In mid-December, the U.S. State Department’s point man on Syria, Frederic Hof, described the government of President Bashar al-Assad as ‘the equivalent of a dead man walking.” On February 6, President Barack Obama followed up by saying the fall of the regime was not a matter of if but of when.
He gave no timeline, unlike Israeli defense minister Ehud Barak who predicted months ago that the Assad regime would fall “within weeks.” Since that wishful thought, hundreds have died in ruthless government crackdowns on dissidents and the death toll in the 11-month uprising climbed past 5,000, according to the United Nations. Politicians now shy away from the risky business of predicting dates for an end to the widening conflict.
Not all bets are off, though. There are punters wagering money on the fall of the house of Assad on Intrade.com, a Dublin-based online exchange that allows traders to bet on politics and other current events. Like other markets, the exchange’s odds are based on the collective opinion of traders. On February 9, Intrade gave a 31% chance to Assad being out of office by the end of June and a 58% chance that he would be out by December 31, 2012.
Before you scoff on prediction markets, it’s worth noting that the Intrade market favorites, according to the company, won the electoral vote in all states in the 2004 U.S. presidential elections and market participants correctly anticipated the capture of Saddam Hussein in 2003. That year, the U.S. Defense Advanced Research Projects Agency (DARPA) announced plans to set up an online market where investors would have traded futures in Middle East developments including coups, assassinations and terrorist attacks. Congressional opposition sank the idea.
Some experts on Syria expressed deep pessimism over an early end to the Syrian bloodshed even before the Chinese and Russian vetoes of a United Nations Security Council resolution that provided for Assad to hand over power to a deputy, withdraw troops from towns, stop the killing of dissidents and begin a transition to democracy.
Joshua Landis, a Middle East scholar at the University of Oklahoma who runs the blog Syria Comment, wrote a week before the February 4 Security Council vote that the Assad government was likely to last well into 2013. He argued that there was no sign that the Syrian army, most of whose officers belong to Assad’s Alawi sect, was turning against the president. The regime had a good chance of surviving as long as the Syrian military leadership remained united, the opposition fragmented, and foreign powers stayed on the sidelines.
Assad clearly saw the Russian and Chinese vetoes as a green light for ever bloodier crackdowns. Syrian government forces swiftly stepped up artillery barrages of the city of Homs, an opposition stronghold. Bashar follows in the footsteps of his late father, Hafez, who ordered the centre of the city of Hama flattened 30 years ago this month to crush a revolt against Alawi minority rule. Estimates of the number of people who died in tank and artillery bombardments range from 10,000 to 40,000.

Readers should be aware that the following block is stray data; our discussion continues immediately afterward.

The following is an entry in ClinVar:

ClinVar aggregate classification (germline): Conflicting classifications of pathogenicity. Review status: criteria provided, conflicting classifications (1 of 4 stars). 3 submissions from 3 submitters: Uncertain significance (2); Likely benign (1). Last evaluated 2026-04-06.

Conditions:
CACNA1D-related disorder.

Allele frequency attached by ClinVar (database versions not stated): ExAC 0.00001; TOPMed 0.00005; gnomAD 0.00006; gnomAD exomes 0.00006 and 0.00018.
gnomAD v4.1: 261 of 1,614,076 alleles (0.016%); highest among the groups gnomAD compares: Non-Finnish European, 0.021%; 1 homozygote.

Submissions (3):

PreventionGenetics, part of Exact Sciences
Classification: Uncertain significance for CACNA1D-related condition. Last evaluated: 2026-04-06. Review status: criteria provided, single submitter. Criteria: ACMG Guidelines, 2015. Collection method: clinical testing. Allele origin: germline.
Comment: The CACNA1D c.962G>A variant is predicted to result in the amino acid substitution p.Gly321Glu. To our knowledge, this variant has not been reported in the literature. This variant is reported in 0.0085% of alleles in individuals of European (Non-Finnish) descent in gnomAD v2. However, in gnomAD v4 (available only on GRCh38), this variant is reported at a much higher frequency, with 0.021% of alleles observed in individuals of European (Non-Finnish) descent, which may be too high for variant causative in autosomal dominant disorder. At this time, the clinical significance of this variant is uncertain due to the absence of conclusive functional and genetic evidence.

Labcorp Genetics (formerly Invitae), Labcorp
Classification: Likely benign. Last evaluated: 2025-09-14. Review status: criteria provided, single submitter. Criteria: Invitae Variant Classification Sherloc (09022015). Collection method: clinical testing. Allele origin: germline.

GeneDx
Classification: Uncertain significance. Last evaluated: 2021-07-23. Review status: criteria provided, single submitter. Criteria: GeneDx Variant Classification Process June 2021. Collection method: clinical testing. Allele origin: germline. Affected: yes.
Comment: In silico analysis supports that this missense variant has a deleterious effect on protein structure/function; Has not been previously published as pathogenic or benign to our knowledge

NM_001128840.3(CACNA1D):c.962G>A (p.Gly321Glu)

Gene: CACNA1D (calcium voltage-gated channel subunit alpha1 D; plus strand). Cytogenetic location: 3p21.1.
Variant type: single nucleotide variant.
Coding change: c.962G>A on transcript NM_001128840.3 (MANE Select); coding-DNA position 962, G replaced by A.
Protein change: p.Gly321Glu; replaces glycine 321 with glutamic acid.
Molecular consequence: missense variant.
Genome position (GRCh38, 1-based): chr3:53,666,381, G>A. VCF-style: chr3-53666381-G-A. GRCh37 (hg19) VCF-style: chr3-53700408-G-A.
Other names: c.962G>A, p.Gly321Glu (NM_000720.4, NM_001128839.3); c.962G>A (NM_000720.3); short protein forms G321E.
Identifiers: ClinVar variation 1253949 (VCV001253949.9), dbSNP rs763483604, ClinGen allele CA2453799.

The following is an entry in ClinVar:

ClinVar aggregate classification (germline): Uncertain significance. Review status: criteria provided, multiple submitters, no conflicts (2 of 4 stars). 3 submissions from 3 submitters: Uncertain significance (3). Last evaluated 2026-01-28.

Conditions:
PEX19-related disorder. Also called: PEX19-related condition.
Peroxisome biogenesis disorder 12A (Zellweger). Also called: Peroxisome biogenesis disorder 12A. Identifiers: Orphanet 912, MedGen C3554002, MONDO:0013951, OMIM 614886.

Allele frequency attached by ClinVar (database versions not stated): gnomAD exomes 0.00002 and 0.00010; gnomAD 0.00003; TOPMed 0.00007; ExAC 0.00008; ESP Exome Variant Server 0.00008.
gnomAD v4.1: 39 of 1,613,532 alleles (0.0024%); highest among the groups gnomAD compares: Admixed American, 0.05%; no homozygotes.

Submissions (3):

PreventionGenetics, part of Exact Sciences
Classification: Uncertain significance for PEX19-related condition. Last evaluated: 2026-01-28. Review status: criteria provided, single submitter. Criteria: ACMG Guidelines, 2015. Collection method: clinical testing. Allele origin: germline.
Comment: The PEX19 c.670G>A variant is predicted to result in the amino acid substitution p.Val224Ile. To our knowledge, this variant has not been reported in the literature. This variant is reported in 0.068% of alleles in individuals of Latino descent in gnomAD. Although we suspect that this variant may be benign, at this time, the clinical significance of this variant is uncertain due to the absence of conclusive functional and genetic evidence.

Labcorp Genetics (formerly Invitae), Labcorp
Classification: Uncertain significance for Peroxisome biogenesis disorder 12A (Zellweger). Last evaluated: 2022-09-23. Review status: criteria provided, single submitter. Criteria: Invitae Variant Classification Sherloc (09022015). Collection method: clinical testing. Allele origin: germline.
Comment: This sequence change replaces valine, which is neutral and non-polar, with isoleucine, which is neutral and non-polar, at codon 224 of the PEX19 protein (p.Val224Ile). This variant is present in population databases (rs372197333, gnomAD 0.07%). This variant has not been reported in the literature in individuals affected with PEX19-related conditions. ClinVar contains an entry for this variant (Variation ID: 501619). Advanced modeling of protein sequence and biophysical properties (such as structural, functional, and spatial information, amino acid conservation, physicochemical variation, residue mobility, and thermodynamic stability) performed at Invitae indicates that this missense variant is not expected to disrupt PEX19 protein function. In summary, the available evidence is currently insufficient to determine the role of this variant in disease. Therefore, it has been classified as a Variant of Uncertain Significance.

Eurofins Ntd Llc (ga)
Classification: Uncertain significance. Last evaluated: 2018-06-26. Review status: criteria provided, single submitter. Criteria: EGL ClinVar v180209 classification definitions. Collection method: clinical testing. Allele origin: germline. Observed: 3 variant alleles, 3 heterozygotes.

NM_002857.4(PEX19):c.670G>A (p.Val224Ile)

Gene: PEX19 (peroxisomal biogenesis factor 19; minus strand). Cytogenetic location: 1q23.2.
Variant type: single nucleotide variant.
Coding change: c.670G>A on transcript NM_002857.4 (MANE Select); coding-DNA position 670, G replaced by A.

Hafez’s brother Rifaat, who oversaw the massacre and earned the nickname “butcher of Hama,” lives in comfortable retirement in London. In the unlikely case that Bashar would agree to step down, the prospect of him following his uncle into gilded exile is very remote. Who would take him?
While there has been a chorus of condemnation of the Syrian government’s replay of history, the United States and its Western and Arab allies have ruled out military intervention and some of the options now being discussed sound like prescriptions for the kind of long and bloody civil war that wrecked Lebanon in 16 years of fighting between factions armed and financed by outside sponsors.
As Uzi Rabi, chairman of Tel Aviv University’s Middle East department, put it during a recent visit to Washington: “Syria is going through a process of ‘Lebanization.’”
The Assad government is backed by Iran and armed by Russia, whose foreign minister, Sergei Lavrov, in a splendid display of hypocrisy, has complained that weapons from NATO countries were being smuggled to anti-Assad forces across the borders with Turkey and Iraq. In Lavrov’s version of events, the weapons go to “armed extremists who are using peaceful demonstrations to provoke Syrian government violence.”
The government vastly outnumbers and outguns the motley band of army defectors and civilians-turned-insurgents known as the Free Syrian Army. Judging from reports of its hit-and-run raids and attacks on military checkpoints, it lacks coordination and is no serious threat to the Syrian armed forces. But the armed dissidents give Assad a pretext to hang tough.
Which brings us back to online future contracts. Intrade offers one on Assad being out of power “by midnight ET, June 30.” The other is by midnight Dec. 31. Perhaps it’s time to bet on December 2014.
Bernd Debusmann is a Reuters Columnist.